- Roast the chicken for 1 1/2 hours, on the middle rack of the oven, or until the juices run clear when you cut between a leg and a thigh. Remove the chicken and veggies to a platter and cover with foil for 15 minutes.
- Slice and enjoy the chicken, saving all bones and carcass, plus any bits of chicken still clinging to the bones for the bone broth recipe below.
Throwing chicken bones and veggies in a pot with some water is like magic – you end up with a healing, flavorful, CHEAP home remedy for healing your gut and building your bones. The gelatin found in bone broth is a hydrophilic colloid. It attracts and holds liquids, including digestive juices, thereby supporting proper digestion – bone broth “heals and seals” your gut.
Adding a bit of vinegar to the cooking stew helps draw out the calcium and magnesium and other minerals from the bones, making this super nutritious!
Bone broth also helps with reducing join pain and inflammation due to the chondroitin sulphates, glucosamine, and other compounds extracted from the boiled down cartilage
Place leftover chicken bones and carcass with clinging bits of meat in a large pot. Add a variety of vegetables for flavor. I like:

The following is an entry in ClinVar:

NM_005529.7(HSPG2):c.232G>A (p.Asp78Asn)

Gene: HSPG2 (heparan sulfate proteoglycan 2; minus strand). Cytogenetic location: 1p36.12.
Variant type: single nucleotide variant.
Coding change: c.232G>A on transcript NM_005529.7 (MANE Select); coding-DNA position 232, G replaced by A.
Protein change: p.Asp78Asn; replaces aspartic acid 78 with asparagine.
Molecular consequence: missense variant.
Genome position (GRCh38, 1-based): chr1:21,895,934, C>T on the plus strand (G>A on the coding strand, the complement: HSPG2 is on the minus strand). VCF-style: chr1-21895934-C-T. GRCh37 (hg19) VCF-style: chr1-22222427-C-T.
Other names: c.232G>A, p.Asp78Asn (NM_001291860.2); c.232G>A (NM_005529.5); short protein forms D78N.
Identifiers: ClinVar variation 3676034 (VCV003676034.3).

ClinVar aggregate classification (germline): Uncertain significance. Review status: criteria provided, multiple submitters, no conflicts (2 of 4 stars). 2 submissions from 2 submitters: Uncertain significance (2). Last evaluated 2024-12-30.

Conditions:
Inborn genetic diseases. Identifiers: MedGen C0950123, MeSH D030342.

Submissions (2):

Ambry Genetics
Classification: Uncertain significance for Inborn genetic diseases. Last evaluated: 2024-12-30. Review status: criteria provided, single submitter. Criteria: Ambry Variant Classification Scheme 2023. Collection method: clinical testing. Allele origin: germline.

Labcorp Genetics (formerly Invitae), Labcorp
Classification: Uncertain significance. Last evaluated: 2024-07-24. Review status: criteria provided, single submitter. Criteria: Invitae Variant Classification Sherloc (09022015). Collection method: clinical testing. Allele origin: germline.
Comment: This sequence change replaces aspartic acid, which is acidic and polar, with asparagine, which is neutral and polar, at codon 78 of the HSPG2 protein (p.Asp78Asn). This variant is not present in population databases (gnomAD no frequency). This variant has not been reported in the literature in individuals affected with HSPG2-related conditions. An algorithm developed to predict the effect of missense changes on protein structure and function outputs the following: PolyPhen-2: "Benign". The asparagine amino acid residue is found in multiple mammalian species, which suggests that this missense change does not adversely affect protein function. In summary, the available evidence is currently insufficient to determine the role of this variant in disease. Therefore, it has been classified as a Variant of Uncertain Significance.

1 yellow onion, quartered
1 head garlic, sliced in half (no need to peel)
1-2 chunked carrots
2-3 celery stalked, chopped
handful of shiitake mushrooms and stems
1 chopped leak
1-2 pieces Kombu sea vegetable
1-2 tablespoons apple cider vinegar
Add enough filtered water to cover all of the chicken.
Place over high heat to bring to a boil, then reduce to a simmer and cook for 1 hour. Add more water and bring back to a low, low simmer. Cook for 12- 24 hours, adding water to keep the chicken covered.
Strain the broth and press the vegetables and chicken to extract all possible liquid.
Store in glass jars for future use, drink hot for a quick snack or lunch, or use to make Chicken Soup recipe below!
Chicken Soup with Bone Broth
6 cups bone broth
1-2 cups cooked leftover chicken, cubed or shredded
1/4 cup yellow onion
1 clove garlic, minced
1 carrot, thinly sliced into rounds
1/4 cup minced celery
6 shiitake mushroom caps, thinly sliced
1 teaspoon fresh thyme leaves
1 teaspoon fresh sage leaves, thinly sliced
Combine all ingredients into a soup pot, cover, and bring to a boil over high heat.
Lower heat to a simmer, and cook for 20 minutes. Taste and add 1/4 teaspoon salt if you like.
Learning how to roast a chicken, and use it 3 different ways, while creating a deeply nourishing meal for my family kinda makes me feel like a bad ass.
What’s cooler than knowing how to heal your body with food? Not much.
I’ll tell you the same thing I would tell Renee Zellwegger if I were ever to meet her:
Don’t waste one ounce of your precious time or mojo by giving a crap about what anyone thinks of you.